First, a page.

By Jackie Rhoades
For something a little different in the garden, consider growing broccoli rabe. Read on to learn more.
What is Broccoli Rabe?
What is broccoli rabe (pronounced rob)? It’s a garden vegetable with a rap sheet as long as your arm. This bad boy is also known as broccoli raab, rapa, rapini, taitcat, and Italian turnip and in some parts of the world it’s known as rape. Even in Latin, this villain plant can’t catch a break. Some botanists label it Brassica rapa and others Brassica ruvo.
What is broccoli rabe? By its name, this con man has led many a gardener to believe it’s related to that prince of the garden, broccoli, but in truth, they are only distant cousins. Rabe is more closely related to the lowly turnips and mustards, and like turnip and mustard, its leaves have a somewhat bitter taste. It’s quite popular in some areas of Italy, where it originated, but in other parts of the world, it’s considered only good food for barnyard stock.
What is broccoli rabe? Whatever it is, it’s easy to grow and worth a small patch in your vegetable garden. However, how to grow broccoli rabe properly seems to be another part of the mystery where this shady character is concerned.
How to Grow Broccoli Rabe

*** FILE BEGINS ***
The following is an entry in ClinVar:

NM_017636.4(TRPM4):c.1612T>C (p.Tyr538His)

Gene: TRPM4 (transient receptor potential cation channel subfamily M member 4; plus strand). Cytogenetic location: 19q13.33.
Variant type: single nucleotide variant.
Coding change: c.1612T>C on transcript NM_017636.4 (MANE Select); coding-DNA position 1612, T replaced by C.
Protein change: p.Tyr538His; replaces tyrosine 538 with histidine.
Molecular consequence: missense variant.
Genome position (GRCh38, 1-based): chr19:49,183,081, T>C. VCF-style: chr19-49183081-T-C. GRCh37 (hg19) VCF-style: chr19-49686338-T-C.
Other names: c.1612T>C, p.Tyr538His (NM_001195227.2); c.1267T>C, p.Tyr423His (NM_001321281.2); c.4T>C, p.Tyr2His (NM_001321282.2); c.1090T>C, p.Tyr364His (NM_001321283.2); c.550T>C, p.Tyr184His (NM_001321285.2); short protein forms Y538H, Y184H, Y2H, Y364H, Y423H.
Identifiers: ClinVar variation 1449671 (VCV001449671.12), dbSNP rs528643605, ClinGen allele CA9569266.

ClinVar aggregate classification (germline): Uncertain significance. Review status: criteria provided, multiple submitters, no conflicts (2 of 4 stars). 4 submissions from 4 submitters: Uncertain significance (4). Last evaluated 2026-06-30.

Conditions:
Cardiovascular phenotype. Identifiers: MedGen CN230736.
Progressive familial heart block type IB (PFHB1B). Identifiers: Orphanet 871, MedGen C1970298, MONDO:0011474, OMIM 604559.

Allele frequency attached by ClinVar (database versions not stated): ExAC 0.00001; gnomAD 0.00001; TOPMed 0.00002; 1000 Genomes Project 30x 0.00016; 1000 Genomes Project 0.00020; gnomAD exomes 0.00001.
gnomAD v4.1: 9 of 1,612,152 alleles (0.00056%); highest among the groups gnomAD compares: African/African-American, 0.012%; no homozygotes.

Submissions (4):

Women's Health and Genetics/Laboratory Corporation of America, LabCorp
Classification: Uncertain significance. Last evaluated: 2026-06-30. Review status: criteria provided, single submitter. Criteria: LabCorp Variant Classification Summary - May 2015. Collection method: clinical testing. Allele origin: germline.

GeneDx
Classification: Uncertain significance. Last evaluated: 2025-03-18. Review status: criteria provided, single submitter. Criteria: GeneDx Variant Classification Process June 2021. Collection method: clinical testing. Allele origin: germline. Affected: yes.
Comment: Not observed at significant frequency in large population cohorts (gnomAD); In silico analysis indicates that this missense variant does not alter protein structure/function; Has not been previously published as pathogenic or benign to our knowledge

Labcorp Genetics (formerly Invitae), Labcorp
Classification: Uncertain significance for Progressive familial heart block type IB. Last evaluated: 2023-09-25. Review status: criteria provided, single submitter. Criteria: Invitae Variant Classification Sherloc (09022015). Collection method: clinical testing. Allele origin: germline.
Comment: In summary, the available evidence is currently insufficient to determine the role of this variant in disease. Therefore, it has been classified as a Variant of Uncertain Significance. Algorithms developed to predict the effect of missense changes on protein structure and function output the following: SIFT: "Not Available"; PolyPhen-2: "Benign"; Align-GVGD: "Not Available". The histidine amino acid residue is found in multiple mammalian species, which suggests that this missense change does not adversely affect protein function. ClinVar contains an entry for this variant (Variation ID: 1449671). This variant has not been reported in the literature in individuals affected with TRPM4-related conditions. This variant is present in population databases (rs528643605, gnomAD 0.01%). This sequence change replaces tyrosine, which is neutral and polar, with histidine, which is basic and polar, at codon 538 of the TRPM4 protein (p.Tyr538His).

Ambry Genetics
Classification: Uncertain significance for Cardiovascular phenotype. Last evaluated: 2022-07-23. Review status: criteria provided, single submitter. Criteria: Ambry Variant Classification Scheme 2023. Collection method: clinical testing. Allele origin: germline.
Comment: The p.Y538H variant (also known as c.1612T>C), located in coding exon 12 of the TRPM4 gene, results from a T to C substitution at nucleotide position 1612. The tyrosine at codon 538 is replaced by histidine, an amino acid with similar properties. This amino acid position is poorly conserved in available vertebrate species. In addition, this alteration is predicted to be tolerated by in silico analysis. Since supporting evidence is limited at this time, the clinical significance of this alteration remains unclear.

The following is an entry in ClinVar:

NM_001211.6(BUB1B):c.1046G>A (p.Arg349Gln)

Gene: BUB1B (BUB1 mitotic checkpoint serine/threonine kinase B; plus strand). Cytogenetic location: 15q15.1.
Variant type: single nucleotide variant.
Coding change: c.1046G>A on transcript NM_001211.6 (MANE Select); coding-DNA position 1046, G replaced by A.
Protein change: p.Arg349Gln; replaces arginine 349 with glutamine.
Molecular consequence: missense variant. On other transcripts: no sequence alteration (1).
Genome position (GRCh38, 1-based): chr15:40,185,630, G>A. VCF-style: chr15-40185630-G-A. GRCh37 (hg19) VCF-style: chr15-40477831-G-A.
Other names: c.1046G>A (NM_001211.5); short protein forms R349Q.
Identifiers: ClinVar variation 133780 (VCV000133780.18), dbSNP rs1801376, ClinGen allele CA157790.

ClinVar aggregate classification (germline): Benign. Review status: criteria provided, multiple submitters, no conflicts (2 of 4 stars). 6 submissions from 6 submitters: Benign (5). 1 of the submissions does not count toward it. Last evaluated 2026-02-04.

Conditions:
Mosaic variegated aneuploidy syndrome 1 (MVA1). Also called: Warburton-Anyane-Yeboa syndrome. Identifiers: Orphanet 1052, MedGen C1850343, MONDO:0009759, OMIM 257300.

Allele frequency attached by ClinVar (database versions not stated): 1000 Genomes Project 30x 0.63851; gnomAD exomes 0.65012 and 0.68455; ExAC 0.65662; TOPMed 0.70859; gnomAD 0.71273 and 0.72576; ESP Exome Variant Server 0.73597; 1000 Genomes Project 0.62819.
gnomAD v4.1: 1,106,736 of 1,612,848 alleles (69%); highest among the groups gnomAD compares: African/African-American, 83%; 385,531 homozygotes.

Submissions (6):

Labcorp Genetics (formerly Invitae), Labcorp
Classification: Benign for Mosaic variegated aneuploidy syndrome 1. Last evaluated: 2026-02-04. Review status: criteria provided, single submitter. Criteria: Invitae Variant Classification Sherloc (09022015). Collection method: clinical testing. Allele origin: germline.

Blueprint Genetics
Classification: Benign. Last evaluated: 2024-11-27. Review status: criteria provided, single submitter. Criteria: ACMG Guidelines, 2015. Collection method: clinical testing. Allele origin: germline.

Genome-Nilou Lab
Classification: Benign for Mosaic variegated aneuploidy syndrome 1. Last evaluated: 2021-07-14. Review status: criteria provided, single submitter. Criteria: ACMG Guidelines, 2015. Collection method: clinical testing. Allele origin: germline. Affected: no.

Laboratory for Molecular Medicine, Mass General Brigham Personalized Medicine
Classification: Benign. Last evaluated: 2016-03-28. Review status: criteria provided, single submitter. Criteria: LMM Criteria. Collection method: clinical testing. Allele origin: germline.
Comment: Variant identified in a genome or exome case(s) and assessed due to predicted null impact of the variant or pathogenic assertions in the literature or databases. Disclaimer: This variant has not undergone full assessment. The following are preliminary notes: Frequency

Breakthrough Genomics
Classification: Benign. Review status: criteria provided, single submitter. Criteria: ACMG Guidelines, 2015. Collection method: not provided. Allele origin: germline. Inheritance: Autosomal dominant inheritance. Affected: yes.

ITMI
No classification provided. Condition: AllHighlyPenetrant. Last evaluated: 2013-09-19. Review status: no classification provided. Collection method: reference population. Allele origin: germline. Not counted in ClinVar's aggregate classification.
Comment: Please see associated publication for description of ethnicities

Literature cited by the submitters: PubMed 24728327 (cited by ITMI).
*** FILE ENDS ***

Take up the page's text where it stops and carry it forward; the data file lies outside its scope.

Broccoli rabe planting is easy and it grows quickly enough that it can be planted directly into the garden. Seed catalogues recommend planting the seeds about 4 inches apart, but the seeds are so tiny, it’s next to impossible. Do your best and thin to 4-6 inches when the seedlings are about. Don’t throw those thinnings away. Snip off the roots and add the washed seedlings to your other salad greens.
The broccoli rabe growing season is another point in question. Ask the authorities how to grow broccoli rabe and they will tell you it is a cool season vegetable and should only be grown in the spring and fall, but my Italian neighbor says “pfftt” to that. She claims the broccoli rabe growing season begins right after the last spring frost and doesn’t end until the first frost of winter. The key to growing broccoli rabe, she says, is to grow the smaller and quicker growing varieties and harvest early and that brings us to another of this veggie’s crimes.
This veggie villain fools you once again with the names of his varieties of broccoli rabe. Planting such varieties as Quarantina (40 days), Sessantina (60 days) or Novantina (90 days) can cause trouble if you rely on their names. They all are ready for cutting well before the days they claim. When it comes to growing broccoli rabe, never believe those labels. All varieties should be cut just as the flower buds form. Waiting even a day can ruin your broccoli rabe growing season because this sneaky fellow tends to bolt overnight. A day or two can make the difference between a tasty treat and a dinner debacle.
While the stalks will store in your refrigerator for about 10 days, for fresh from the garden flavor, plant only of few seeds every four or five days to prolong the harvest of your broccoli rabe. Planting in succession will give you enough for a meal without overloading you fridge. Recipes abound for cooking this versatile veggie.
One last note; don’t expect this slippery fellow’s seeds to breed true. They readily cross pollinate with turnips, mustard (including wild varieties) and any other close cousins.